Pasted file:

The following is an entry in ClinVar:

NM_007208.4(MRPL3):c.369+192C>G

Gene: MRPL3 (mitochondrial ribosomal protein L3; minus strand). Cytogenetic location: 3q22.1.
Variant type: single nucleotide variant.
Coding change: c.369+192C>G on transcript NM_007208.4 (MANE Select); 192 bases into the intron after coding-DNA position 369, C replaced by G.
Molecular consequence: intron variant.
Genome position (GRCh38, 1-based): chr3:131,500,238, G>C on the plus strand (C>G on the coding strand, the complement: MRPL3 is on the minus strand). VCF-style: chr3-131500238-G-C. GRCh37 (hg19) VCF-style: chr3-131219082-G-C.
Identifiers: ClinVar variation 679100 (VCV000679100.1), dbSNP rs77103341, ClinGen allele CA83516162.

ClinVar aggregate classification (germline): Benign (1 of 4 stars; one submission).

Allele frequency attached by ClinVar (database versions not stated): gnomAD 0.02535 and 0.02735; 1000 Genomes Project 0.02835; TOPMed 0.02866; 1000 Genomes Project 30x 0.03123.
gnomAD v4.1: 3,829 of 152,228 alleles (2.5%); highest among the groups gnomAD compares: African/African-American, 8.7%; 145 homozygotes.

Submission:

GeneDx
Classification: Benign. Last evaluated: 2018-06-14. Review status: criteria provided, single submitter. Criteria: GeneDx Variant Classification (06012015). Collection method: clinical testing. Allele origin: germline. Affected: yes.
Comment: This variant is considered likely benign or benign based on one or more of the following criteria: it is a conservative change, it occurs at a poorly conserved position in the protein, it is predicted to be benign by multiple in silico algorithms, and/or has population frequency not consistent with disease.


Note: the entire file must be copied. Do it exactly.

The following is an entry in ClinVar:

NM_007208.4(MRPL3):c.369+192C>G

Gene: MRPL3 (mitochondrial ribosomal protein L3; minus strand). Cytogenetic location: 3q22.1.
Variant type: single nucleotide variant.
Coding change: c.369+192C>G on transcript NM_007208.4 (MANE Select); 192 bases into the intron after coding-DNA position 369, C replaced by G.
Molecular consequence: intron variant.
Genome position (GRCh38, 1-based): chr3:131,500,238, G>C on the plus strand (C>G on the coding strand, the complement: MRPL3 is on the minus strand). VCF-style: chr3-131500238-G-C. GRCh37 (hg19) VCF-style: chr3-131219082-G-C.
Identifiers: ClinVar variation 679100 (VCV000679100.1), dbSNP rs77103341, ClinGen allele CA83516162.

ClinVar aggregate classification (germline): Benign (1 of 4 stars; one submission).

Allele frequency attached by ClinVar (database versions not stated): gnomAD 0.02535 and 0.02735; 1000 Genomes Project 0.02835; TOPMed 0.02866; 1000 Genomes Project 30x 0.03123.
gnomAD v4.1: 3,829 of 152,228 alleles (2.5%); highest among the groups gnomAD compares: African/African-American, 8.7%; 145 homozygotes.

Submission:

GeneDx
Classification: Benign. Last evaluated: 2018-06-14. Review status: criteria provided, single submitter. Criteria: GeneDx Variant Classification (06012015). Collection method: clinical testing. Allele origin: germline. Affected: yes.
Comment: This variant is considered likely benign or benign based on one or more of the following criteria: it is a conservative change, it occurs at a poorly conserved position in the protein, it is predicted to be benign by multiple in silico algorithms, and/or has population frequency not consistent with disease.